California’s highest court refused Tuesday to block the state from sanctioning same-sex marriages while it considers a petition arguing that a voter-approved gay marriage ban remains valid in all but two counties.
Without comment, the California Supreme Court rejected a request from the elected government official in charge of issuing marriage licenses in San Diego County for an order halting gay marriages, which resumed in the state last month for the first time since the ban passed in November 2008.
County clerk Ernest Dronenburg Jr. sought the stay on Friday. He also asked the seven-member court to consider his legal argument that same-sex marriages still are illegal in most of California, despite a U.S. Supreme Court decision widely regarded as having authorized them and the state attorney general’s assertion that clerks throughout the state must issue licenses to gay couples.
The U.S. Supreme Court cleared the way for same-sex marriages to return to the nation’s most populous state last month when it ruled that the sponsors of Proposition 8 lacked authority to appeal a federal trial judge’s decision that the ban violated the constitutional rights of gay and lesbian Californians.
Dronenburg claims that the trial court’s companion directive ordering the governor, attorney general and state public health director to cease enforcing Proposition 8 applies only to the two couples who sued to overturn the ban, and to the clerks in Alameda and Los Angeles counties, where the couples applied for marriage licenses.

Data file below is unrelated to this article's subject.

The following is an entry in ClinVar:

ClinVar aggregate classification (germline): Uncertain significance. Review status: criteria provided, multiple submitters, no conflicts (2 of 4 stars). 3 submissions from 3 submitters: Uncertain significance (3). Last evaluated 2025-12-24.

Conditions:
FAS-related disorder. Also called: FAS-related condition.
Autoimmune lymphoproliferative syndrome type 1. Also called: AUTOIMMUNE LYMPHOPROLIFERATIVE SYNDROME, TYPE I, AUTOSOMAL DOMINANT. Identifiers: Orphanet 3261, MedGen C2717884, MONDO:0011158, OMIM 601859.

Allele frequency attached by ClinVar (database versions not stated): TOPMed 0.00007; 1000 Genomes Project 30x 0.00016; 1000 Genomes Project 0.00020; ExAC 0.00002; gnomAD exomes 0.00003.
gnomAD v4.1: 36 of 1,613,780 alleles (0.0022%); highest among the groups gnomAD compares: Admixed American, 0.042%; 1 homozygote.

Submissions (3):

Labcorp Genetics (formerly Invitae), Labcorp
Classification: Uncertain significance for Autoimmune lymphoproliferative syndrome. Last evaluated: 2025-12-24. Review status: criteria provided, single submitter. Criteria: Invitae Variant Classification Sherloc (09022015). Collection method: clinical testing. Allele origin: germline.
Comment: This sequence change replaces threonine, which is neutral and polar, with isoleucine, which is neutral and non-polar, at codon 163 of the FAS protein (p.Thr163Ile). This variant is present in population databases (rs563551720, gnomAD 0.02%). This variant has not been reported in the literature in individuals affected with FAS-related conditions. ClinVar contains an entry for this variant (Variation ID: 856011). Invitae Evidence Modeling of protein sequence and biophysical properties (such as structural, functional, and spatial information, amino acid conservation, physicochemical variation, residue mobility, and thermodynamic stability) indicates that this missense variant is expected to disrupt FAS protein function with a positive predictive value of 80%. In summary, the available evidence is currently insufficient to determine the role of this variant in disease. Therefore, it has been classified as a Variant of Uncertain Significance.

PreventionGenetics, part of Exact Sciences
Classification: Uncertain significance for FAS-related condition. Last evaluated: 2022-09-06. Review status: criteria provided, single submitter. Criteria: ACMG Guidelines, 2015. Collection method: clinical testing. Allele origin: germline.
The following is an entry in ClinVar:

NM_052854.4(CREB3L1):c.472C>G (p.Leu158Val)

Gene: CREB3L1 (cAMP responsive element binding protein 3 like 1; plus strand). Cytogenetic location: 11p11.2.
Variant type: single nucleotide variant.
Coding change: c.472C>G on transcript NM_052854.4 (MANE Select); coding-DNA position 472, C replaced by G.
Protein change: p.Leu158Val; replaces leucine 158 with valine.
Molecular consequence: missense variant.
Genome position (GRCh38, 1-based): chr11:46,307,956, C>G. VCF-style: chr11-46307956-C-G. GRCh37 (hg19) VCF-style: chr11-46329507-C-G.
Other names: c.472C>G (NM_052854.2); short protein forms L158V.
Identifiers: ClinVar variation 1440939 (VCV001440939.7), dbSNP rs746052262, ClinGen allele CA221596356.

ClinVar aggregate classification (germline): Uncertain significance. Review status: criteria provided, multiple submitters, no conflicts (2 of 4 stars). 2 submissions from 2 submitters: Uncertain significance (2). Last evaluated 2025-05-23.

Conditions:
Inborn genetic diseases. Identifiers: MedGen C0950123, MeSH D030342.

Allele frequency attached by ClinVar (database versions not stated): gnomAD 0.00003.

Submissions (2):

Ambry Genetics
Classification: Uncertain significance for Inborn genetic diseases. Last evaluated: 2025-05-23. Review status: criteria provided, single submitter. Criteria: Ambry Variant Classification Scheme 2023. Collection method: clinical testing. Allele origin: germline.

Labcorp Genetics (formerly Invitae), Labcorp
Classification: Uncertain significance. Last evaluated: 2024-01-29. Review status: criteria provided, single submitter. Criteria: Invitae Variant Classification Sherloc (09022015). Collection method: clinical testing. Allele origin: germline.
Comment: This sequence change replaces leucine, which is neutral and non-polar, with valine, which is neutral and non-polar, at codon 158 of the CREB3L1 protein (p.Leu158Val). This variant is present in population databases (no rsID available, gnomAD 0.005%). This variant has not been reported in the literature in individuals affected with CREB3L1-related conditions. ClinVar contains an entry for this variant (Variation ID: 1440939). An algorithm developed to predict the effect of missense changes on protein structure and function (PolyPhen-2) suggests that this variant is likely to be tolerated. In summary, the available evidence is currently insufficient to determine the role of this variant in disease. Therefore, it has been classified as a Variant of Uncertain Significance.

Dronenburg, a Republican who was elected as San Diego County’s assessor-recorder-clerk in 2010 and who has been known chiefly for his views on tax issues, also argues that county clerks aren’t bound by orders from the governor, the state attorney general and the state officials who oversee marriage records.
He is being represented by Rancho Santa Fe lawyer Charles LiMandri, who donated $10,000 and loaned another $27,000 to the campaigns to qualify and pass Proposition 8, according to state campaign finance records.
The state high court has asked for more written arguments on those issues by Aug. 8.
The court last week rejected a similar request for a temporary hold on same-sex marriages from the sponsors of Proposition 8, who have made arguments similar to Dronenburg’s about the scope of the trial court’s injunction. Lawyers for Proposition 8’s backers also have argued that because the U.S. Supreme Court did not rule directly on the measure’s constitutionality, state officials are bound by state law to enforce it.
The California Supreme Court must decide if it will take up their case and has asked for additional written arguments by Aug. 1. So far, clerks in 24 counties have submitted briefs arguing that it makes sense for their actions with regard to issuing marriage licenses to be guided by state officials so marriage laws are the same statewide.